Prof. Dr. Georg Groth

Research focus

Based on the type of CO2 assimilation, plants can be divided in three photosynthetic types: the C3-type, the C4-type and the Crassulacean Acid Metabolism. C4 photosynthesis is an adaptation over the classical C3 pathway conferring increased photosynthetic efficiency in hot and dry environments in terms of using water, nitrogen and other mineral nutrients for the production of valuable biomass. An important step in the evolution of the C4 pathway is the recruitment of enzymes required for initial CO2 fixation and CO2 release, such as Phosphoenolpyruvate carboxylase (PEPC) and the Malic Enzyme (ME), respectively. The predecessors for these C4 enzymes are enzymes from C3 plants involved in non-photosynthetic metabolic processes. In spite of their high sequence identity the C4 type enzymes have distinctly different kinetic and regulatory properties.
We aim to elucidate the molecular basis for the changed regulatory and kinetic properties of the C4 type enzymes using a combined approach of genetics, biochemistry and structural studies. We apply structure determination by x-ray diffraction methods, site-specific amino acid substitution and kinetic studies on recombinant proteins from the C3 plant Flaveria pringlei and the C4 plant Flaveria trinervia.
Based on high resolution crystal structures of PEPC from F. pringlei and F. trinervia we have identified the molecular basis for the enhanced feedback inhibitor tolerance of the C4 enzyme which is considered an essential achievement in the evolution of the C2 PEPC from the C3 ancestor. Using our high resolution structural data we are designing mutants with improved kinetic and regulatory properties. Moreover, we are trying to improve protein stability by site-directed mutagenesis and fluorescence-based thermal stability assays. We are also interested to identify molecules that differentially interact with the C3 and C4 isoenzymes – either for selective activation or inhibition. Further targets for a more comprehensive understanding on the structural evolution of the C4 pathway are Pyruvate Phosphate Dikinase (PPDK) and Malic Enzyme (ME) from F. pringlei and F. trinervia.

The ten most important publications

  1. Nguyen GT, Erlenkamp G, Jäck O, Küberl A, Bott M, Fiorani F, Gohlke H, Groth G (2016) Chalcone-based Selective Inhibitors of a C4 Plant Key Enzyme as Novel Potential Herbicides. Scientific reports 6:27333.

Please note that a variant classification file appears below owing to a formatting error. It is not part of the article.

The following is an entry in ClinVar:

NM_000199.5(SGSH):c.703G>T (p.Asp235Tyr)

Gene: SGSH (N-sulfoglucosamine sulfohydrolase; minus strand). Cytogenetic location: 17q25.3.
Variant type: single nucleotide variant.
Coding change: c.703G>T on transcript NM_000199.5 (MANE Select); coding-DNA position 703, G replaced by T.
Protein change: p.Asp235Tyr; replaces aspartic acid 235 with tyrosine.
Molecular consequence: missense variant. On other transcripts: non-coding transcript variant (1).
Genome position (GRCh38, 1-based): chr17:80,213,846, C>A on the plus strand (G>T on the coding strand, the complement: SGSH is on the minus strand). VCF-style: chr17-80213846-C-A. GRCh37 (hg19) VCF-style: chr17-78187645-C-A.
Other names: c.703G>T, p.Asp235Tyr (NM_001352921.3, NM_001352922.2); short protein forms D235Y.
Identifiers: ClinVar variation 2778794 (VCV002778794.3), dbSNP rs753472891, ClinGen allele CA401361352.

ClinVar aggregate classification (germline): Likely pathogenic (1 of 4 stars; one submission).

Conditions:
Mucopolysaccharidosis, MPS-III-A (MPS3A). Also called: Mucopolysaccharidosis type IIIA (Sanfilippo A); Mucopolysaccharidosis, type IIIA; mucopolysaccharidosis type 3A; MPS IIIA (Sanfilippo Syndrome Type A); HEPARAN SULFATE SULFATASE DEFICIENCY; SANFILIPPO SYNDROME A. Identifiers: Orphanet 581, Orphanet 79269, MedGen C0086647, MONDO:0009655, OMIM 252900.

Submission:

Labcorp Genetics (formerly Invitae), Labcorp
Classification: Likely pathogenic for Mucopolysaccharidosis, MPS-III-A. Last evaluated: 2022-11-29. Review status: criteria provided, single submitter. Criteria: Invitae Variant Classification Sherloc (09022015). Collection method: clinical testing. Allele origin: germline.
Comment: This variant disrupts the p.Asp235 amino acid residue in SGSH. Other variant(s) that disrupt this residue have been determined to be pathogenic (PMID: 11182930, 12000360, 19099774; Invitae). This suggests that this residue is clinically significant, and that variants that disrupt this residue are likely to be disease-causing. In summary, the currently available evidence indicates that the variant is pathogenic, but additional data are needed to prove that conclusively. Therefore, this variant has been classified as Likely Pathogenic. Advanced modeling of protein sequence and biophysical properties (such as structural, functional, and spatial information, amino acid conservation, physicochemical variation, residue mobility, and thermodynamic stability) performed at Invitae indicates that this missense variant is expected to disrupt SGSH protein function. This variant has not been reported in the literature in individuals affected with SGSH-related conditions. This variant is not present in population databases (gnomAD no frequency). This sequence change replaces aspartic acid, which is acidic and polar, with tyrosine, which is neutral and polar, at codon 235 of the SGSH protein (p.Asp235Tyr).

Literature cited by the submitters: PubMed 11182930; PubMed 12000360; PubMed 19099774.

2. Bisson MM, Kessenbrock M, Müller L, Hofmann A, Schmitz F, Cristescu SM, Groth G (2016) Peptides interfering with protein-protein interactions in the ethylene signaling pathway delay tomato fruit ripening. Scientific reports 6:30634.
  3. Schlieper D, Förster K, Paulus JK, Groth G (2014) Resolving the activation site of positive regulators in plant phosphoenolpyruvate carboxylase. Molecular plant 7(2):437-440.
  4. Paulus JK, Förster K, Groth G (2014) Direct and selective small-molecule inhibition of photosynthetic PEP carboxylase: New approach to combat C4 weeds in arable crops. FEBS letters 588(12):2101-2106.
  5. Paulus JK, Schlieper D, Groth G (2013) Greater efficiency of photosynthetic carbon fixation due to single amino-acid substitution. Nat Commun 4:1518.
  6. Ju C, Yoon GM, Shemansky JM, Lin DY, Ying ZI, Chang J, Garrett WM, Kessenbrock M, Groth G, Tucker ML, Cooper B, Kieber JJ, Chang C (2012) CTR1 phosphorylates the central regulator EIN2 to control ethylene hormone signaling from the ER membrane to the nucleus in Arabidopsis. Proc Natl Acad Sci U S A 109(47):19486-19491.
  7. Vollmar M, Schlieper D, Winn M, Büchner C, Groth G (2009) Structure of the c14 rotor ring of the proton translocating chloroplast ATP synthase. The Journal of biological chemistry 284(27):18228-18235.
  8. Bisson MM, Bleckmann A, Allekotte S, Groth G (2009) EIN2, the central regulator of ethylene signalling, is localized at the ER membrane where it interacts with the ethylene receptor ETR1. Biochem J 424(1):1-6.
  9. Groth G (2002) Structure of spinach chloroplast F1-ATPase complexed with the phytopathogenic inhibitor tentoxin. Proc Natl Acad Sci U S A 99(6):3464-3468.
  10. Groth G, Walker JE (1997) Model of the c-subunit oligomer in the membrane domain of F-ATPases. FEBS letters 410(2-3):117-123.
Prof. Dr. Georg Groth
CEPLAS Georg Groth

georg.groth[at]hhu.de

 +49 211 81-12822

Institute of Biochemical Plant Physiology
Heinrich Heine University Düsseldorf

Universitätsstraße 1

40225 Düsseldorf

www.biochemplant.hhu.de

Heinrich Heine University
University of Cologne
Max Planck Institute for Plant Breeding Research
Forschungszentrum Jülich